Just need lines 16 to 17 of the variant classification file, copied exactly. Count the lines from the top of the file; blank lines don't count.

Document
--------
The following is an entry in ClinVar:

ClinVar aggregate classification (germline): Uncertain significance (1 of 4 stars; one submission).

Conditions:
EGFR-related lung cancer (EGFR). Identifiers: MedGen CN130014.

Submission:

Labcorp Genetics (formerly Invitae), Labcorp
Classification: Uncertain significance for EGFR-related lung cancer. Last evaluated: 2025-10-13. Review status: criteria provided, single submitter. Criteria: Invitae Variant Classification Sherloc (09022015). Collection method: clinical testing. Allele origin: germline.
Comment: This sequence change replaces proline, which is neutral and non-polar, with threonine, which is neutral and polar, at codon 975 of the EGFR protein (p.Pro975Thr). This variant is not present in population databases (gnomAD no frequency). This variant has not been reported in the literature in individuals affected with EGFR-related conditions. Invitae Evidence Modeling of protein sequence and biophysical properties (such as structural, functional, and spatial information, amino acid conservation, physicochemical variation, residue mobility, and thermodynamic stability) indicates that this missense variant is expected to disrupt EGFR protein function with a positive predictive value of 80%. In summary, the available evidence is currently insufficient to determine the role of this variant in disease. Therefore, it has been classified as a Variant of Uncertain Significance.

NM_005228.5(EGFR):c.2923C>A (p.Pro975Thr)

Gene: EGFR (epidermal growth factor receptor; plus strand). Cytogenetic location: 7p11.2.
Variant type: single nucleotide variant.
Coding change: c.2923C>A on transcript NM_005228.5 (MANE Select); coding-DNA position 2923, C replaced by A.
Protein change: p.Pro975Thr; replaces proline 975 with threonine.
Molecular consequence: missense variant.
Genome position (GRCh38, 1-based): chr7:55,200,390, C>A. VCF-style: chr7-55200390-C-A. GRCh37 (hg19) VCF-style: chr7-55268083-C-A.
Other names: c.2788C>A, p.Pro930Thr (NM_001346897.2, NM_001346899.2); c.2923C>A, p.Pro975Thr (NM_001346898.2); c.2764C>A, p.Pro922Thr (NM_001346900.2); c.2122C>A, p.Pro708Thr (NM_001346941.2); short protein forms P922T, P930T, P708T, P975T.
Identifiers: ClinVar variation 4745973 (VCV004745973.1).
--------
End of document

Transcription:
Other names: c.2788C>A, p.Pro930Thr (NM_001346897.2, NM_001346899.2); c.2923C>A, p.Pro975Thr (NM_001346898.2); c.2764C>A, p.Pro922Thr (NM_001346900.2); c.2122C>A, p.Pro708Thr (NM_001346941.2); short protein forms P922T, P930T, P708T, P975T.
Identifiers: ClinVar variation 4745973 (VCV004745973.1).